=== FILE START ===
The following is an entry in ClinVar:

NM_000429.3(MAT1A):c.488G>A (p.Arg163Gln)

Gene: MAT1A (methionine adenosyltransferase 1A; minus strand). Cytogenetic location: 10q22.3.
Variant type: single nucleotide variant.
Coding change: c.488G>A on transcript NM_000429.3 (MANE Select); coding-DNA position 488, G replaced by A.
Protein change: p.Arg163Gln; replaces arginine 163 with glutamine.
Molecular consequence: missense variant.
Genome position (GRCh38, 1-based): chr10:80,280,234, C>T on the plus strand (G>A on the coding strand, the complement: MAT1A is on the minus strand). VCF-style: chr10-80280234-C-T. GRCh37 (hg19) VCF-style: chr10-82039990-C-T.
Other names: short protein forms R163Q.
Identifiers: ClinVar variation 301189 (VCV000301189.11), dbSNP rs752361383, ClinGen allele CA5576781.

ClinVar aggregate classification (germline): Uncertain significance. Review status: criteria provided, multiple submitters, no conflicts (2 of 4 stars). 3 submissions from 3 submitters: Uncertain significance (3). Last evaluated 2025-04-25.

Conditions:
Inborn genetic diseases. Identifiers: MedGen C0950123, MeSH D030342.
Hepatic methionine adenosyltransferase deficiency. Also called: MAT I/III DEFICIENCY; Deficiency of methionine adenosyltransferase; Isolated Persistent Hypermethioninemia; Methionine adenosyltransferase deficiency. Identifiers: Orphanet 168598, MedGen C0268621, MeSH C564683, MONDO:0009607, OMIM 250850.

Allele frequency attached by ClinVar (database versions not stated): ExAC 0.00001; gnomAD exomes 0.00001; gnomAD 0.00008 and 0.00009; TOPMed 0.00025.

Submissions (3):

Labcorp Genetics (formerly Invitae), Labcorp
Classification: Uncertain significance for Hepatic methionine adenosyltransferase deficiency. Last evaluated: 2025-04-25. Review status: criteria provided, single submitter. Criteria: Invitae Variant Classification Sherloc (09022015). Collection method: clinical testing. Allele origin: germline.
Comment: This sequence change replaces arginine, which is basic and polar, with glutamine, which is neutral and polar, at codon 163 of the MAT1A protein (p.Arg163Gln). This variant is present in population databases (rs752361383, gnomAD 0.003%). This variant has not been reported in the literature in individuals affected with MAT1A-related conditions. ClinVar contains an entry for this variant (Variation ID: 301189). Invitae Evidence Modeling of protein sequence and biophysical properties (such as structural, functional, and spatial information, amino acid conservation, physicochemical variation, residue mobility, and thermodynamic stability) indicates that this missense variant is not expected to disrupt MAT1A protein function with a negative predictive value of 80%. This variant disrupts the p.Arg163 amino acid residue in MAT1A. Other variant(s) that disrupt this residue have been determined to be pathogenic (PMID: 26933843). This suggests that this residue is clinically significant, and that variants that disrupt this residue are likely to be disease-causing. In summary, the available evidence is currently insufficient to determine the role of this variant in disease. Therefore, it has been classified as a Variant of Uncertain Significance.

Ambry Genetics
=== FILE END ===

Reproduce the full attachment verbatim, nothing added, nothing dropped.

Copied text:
The following is an entry in ClinVar:

NM_000429.3(MAT1A):c.488G>A (p.Arg163Gln)

Gene: MAT1A (methionine adenosyltransferase 1A; minus strand). Cytogenetic location: 10q22.3.
Variant type: single nucleotide variant.
Coding change: c.488G>A on transcript NM_000429.3 (MANE Select); coding-DNA position 488, G replaced by A.
Protein change: p.Arg163Gln; replaces arginine 163 with glutamine.
Molecular consequence: missense variant.
Genome position (GRCh38, 1-based): chr10:80,280,234, C>T on the plus strand (G>A on the coding strand, the complement: MAT1A is on the minus strand). VCF-style: chr10-80280234-C-T. GRCh37 (hg19) VCF-style: chr10-82039990-C-T.
Other names: short protein forms R163Q.
Identifiers: ClinVar variation 301189 (VCV000301189.11), dbSNP rs752361383, ClinGen allele CA5576781.

ClinVar aggregate classification (germline): Uncertain significance. Review status: criteria provided, multiple submitters, no conflicts (2 of 4 stars). 3 submissions from 3 submitters: Uncertain significance (3). Last evaluated 2025-04-25.

Conditions:
Inborn genetic diseases. Identifiers: MedGen C0950123, MeSH D030342.
Hepatic methionine adenosyltransferase deficiency. Also called: MAT I/III DEFICIENCY; Deficiency of methionine adenosyltransferase; Isolated Persistent Hypermethioninemia; Methionine adenosyltransferase deficiency. Identifiers: Orphanet 168598, MedGen C0268621, MeSH C564683, MONDO:0009607, OMIM 250850.

Allele frequency attached by ClinVar (database versions not stated): ExAC 0.00001; gnomAD exomes 0.00001; gnomAD 0.00008 and 0.00009; TOPMed 0.00025.

Submissions (3):

Labcorp Genetics (formerly Invitae), Labcorp
Classification: Uncertain significance for Hepatic methionine adenosyltransferase deficiency. Last evaluated: 2025-04-25. Review status: criteria provided, single submitter. Criteria: Invitae Variant Classification Sherloc (09022015). Collection method: clinical testing. Allele origin: germline.
Comment: This sequence change replaces arginine, which is basic and polar, with glutamine, which is neutral and polar, at codon 163 of the MAT1A protein (p.Arg163Gln). This variant is present in population databases (rs752361383, gnomAD 0.003%). This variant has not been reported in the literature in individuals affected with MAT1A-related conditions. ClinVar contains an entry for this variant (Variation ID: 301189). Invitae Evidence Modeling of protein sequence and biophysical properties (such as structural, functional, and spatial information, amino acid conservation, physicochemical variation, residue mobility, and thermodynamic stability) indicates that this missense variant is not expected to disrupt MAT1A protein function with a negative predictive value of 80%. This variant disrupts the p.Arg163 amino acid residue in MAT1A. Other variant(s) that disrupt this residue have been determined to be pathogenic (PMID: 26933843). This suggests that this residue is clinically significant, and that variants that disrupt this residue are likely to be disease-causing. In summary, the available evidence is currently insufficient to determine the role of this variant in disease. Therefore, it has been classified as a Variant of Uncertain Significance.

Ambry Genetics